26. Horses make war; of war these creatures bode.
  27. Yet oft before the chariot of peace
  28. their swift hoofs go, and on their necks they bear
  29. th' obedient yoke and rein. Therefore a hope
  30. of peace is also ours.” Then we implored
  31. Minerva's mercy, at her sacred shrine,
  32. the mail-clad goddess who gave welcome there;
  33. and at an altar, mantling well our brows
  34. the Phrygian way, as Helenus ordained,
  35. we paid the honors his chief counsel urged,
  36. with blameless rite, to Juno, Argive Queen.
  1. No tarrying now, but after sacrifice
  2. we twirled the sailyards and shook out all sail,
  3. leaving the cities of the sons of Greece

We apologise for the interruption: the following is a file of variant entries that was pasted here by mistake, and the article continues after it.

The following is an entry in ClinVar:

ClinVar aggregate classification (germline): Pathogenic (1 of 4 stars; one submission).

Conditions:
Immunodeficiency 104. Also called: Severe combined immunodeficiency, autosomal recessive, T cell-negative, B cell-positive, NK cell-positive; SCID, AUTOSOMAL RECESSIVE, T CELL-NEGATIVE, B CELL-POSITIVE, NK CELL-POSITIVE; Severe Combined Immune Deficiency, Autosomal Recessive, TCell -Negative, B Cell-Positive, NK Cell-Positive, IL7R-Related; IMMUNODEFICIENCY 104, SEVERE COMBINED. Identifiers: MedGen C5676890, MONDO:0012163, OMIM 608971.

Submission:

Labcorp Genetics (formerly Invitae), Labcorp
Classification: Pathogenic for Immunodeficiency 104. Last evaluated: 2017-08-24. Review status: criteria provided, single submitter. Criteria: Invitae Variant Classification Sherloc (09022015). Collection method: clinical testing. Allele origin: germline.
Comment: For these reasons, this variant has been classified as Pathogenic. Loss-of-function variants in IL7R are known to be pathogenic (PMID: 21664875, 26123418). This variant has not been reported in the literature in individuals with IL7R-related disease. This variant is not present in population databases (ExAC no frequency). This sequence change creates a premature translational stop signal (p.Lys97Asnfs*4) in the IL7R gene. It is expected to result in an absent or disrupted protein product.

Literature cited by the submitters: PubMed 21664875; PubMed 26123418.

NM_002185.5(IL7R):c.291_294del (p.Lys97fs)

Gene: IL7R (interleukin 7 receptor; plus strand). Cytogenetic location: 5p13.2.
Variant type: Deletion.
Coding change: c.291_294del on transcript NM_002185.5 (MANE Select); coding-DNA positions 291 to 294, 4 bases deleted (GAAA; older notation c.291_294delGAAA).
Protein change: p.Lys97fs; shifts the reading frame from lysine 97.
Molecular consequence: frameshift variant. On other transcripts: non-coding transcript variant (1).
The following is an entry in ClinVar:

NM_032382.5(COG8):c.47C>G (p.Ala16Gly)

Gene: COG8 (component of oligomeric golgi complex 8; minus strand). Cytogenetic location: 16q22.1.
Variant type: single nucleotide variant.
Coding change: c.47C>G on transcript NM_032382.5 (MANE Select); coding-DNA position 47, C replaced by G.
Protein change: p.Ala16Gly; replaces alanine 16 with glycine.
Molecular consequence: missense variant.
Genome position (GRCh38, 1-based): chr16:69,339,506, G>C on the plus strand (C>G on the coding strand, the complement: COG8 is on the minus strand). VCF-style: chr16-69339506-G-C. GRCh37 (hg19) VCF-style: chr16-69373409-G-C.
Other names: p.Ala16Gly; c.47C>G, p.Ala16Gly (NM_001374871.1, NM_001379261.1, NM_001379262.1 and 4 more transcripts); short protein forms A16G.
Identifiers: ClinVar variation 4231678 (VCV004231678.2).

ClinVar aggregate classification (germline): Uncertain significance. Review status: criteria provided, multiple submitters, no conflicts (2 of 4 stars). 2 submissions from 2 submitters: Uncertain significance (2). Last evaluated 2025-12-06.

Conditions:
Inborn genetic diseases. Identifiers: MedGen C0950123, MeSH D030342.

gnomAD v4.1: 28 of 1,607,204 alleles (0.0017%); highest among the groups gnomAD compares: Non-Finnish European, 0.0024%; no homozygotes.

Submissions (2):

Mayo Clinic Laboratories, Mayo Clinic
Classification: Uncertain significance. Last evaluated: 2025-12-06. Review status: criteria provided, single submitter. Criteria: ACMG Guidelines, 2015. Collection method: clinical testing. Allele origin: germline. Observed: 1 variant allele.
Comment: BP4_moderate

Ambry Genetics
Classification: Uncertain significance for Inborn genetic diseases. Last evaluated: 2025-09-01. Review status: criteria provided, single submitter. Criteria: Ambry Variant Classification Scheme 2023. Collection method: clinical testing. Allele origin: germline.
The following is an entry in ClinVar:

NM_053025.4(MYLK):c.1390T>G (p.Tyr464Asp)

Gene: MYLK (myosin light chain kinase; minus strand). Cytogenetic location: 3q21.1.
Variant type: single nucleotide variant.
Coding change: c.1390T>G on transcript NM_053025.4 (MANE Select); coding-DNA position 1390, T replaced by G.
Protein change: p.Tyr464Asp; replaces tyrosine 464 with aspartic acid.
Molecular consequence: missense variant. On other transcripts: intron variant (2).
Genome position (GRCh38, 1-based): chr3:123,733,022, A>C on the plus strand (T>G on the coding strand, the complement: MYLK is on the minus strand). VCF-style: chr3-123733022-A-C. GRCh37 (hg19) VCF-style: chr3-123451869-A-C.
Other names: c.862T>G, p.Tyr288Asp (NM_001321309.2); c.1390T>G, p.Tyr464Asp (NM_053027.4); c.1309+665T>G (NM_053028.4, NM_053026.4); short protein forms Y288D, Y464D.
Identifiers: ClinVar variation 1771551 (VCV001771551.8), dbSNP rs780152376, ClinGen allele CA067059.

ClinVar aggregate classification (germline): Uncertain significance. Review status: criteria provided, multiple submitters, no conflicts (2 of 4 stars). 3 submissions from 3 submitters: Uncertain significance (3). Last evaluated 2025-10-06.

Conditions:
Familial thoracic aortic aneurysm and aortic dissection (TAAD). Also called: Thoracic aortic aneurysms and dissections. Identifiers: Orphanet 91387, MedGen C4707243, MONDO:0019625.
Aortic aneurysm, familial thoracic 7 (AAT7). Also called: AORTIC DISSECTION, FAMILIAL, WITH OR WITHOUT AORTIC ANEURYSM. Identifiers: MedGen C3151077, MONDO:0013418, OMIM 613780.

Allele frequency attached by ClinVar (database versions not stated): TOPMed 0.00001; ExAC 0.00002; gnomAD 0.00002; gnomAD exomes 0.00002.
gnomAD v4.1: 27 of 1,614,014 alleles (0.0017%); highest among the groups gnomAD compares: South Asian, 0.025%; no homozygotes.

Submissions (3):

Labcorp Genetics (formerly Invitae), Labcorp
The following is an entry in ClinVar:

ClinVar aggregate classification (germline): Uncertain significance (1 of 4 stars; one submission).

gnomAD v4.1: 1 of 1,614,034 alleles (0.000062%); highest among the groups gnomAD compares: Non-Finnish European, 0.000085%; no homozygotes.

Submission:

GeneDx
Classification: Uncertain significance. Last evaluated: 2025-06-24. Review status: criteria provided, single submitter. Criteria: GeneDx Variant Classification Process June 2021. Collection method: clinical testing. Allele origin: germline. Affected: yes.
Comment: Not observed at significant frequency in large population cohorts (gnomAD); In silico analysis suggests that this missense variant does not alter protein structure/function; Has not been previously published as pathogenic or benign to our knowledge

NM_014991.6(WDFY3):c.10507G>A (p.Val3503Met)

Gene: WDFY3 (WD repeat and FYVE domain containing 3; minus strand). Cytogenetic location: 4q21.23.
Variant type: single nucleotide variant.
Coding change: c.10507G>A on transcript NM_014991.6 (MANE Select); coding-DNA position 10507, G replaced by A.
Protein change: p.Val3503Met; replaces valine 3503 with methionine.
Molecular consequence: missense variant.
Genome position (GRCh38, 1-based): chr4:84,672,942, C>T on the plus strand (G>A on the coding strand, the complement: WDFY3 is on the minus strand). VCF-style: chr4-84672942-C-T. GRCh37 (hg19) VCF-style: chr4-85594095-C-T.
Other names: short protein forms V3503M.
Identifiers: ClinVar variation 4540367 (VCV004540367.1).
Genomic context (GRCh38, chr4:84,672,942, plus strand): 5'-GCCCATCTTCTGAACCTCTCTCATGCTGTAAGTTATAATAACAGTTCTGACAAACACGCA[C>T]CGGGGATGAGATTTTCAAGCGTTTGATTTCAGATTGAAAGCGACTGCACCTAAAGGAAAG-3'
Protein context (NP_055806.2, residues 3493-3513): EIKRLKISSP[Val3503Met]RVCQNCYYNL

4. and that distrusted land. Tarentum's bay
  5. soon smiled before us, town of Hercules,
  6. if fame be true; opposing it uptowers
  7. Lacinia's headland unto Juno dear,
  8. the heights of Caulon, and that sailors' bane,
  9. ship-shattering Scylaceum. Thence half seen,
  10. trinacrian Aetna cleaves th' horizon line;
  11. we hear from far the crash of shouting seas,
  12. where lifted billows leap the tide-swept sand.
  13. Father Anchises cried: “'T is none but she—
  14. Charybdis! Helenus this reef foretold,
  15. and rocks of dreadful name. O, fly, my men!
  16. Rise like one man with long, strong sweep of oars!”
  17. Not unobedient they! First Palinure
  18. veered to the leftward wave the willing keel,
  19. and sails and oars together leftward strove.
  20. We shot to skyward on the arching surge,
  21. then, as she sank, dropped deeper than the grave;
  22. thrice bellowed the vast cliffs from vaulted wall;
  23. thrice saw we spouted foam and showers of stars.
  24. After these things both wind and sun did fail;
  25. and weary, worn, not witting of our way,
  26. we drifted shoreward to the Cyclops' land.